acute low back pain

What to do about acute low back pain

I should add another line to that heading: in one easy step! And I’d be inundated with hits and if I could cash in on them I’d be rich! And wrong.

If there was a simple recipe for success, I’d expect that by now we’d have it. The very fact that SO MANY options for managing a bout of low back pain exist is a good reason for skepticism should you ever get tempted to take a headline like mine as a cause for celebration. However I do want to talk about acute low back pain because I think clinicians are often probably doing it wrong.

First of all, low back pain doesn’t include pain that also goes down the leg. Let’s get the definitions clear before we talk! In 2008 a Delphi study by Dione, Dunn, Croft, Nachemson, Buchbinder, Walker and colleagues (2008) developed two definitions: a minimal definition, and an optimal definition. These definitions were developed for epidemiological studies and the minimal definition is very simple – “In the past 4 weeks, have you had pain in your low back?” and “If yes, was this pain bad enough to limit your usual activities of change your daily routine for more than one day?”

from Dionne, Dunn, Croft, Nachemson, Buchbinder, Walker et al, (2008)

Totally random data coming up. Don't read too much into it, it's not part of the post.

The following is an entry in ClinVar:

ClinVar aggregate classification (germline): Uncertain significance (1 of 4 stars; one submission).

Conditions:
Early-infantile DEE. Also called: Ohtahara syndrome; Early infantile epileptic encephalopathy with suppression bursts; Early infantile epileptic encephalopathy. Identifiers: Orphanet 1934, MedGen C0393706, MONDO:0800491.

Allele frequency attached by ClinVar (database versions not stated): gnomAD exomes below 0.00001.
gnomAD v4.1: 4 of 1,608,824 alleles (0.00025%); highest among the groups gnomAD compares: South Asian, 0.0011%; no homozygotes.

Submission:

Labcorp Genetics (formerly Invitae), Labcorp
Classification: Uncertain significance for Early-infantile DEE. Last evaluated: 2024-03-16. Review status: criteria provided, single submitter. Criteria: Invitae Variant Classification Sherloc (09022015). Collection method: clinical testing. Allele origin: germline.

Now when it comes to defining a first bout of acute low back pain, Ardakani, Leboeuf-Yde & Walker (2019) raise some very interesting points: researchers investigating acute low back pain don’t clearly distinguish between the factors associated with the disease of low back pain (as they put it, the onset of the very first episode) from its recurring episodes – as they put it, “the continued manifestations of the “disease”.” In fact, in their systematic review for identifying risk factors from “triggers” (their term for subsequent episodes), they could find only one study dealing with the true incidence of first time low back pain – and this was low back pain caused by sports injury. All the remaining studies either explored new episodes, or recurring episodes. The major problem with these studies? They didn’t define how long a person should have had no low back pain at baseline. And given many of us develop back pain in adolescence (see Franz, Wedderkopp, Jespersen, Texen and Leboeuf-Yde, 2014, or Jones & MacFarlane, 2005) for example) it’s probable that studies investigating those over 18 years old will include a lot of people who have had that first bout already.